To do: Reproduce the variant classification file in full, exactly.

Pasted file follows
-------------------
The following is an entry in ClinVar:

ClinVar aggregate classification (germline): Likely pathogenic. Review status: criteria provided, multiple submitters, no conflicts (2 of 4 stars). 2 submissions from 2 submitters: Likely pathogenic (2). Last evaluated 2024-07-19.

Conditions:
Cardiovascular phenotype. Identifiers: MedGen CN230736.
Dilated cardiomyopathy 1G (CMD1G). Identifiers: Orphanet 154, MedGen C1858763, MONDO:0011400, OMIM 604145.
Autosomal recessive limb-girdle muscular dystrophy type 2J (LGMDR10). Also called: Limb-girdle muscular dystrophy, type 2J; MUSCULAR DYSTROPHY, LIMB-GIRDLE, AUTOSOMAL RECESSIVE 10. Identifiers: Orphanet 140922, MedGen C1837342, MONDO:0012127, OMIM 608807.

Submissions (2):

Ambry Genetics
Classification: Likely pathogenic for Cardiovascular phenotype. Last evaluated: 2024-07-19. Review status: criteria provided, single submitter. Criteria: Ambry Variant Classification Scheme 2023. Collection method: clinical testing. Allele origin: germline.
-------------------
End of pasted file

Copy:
The following is an entry in ClinVar:

ClinVar aggregate classification (germline): Likely pathogenic. Review status: criteria provided, multiple submitters, no conflicts (2 of 4 stars). 2 submissions from 2 submitters: Likely pathogenic (2). Last evaluated 2024-07-19.

Conditions:
Cardiovascular phenotype. Identifiers: MedGen CN230736.
Dilated cardiomyopathy 1G (CMD1G). Identifiers: Orphanet 154, MedGen C1858763, MONDO:0011400, OMIM 604145.
Autosomal recessive limb-girdle muscular dystrophy type 2J (LGMDR10). Also called: Limb-girdle muscular dystrophy, type 2J; MUSCULAR DYSTROPHY, LIMB-GIRDLE, AUTOSOMAL RECESSIVE 10. Identifiers: Orphanet 140922, MedGen C1837342, MONDO:0012127, OMIM 608807.

Submissions (2):

Ambry Genetics
Classification: Likely pathogenic for Cardiovascular phenotype. Last evaluated: 2024-07-19. Review status: criteria provided, single submitter. Criteria: Ambry Variant Classification Scheme 2023. Collection method: clinical testing. Allele origin: germline.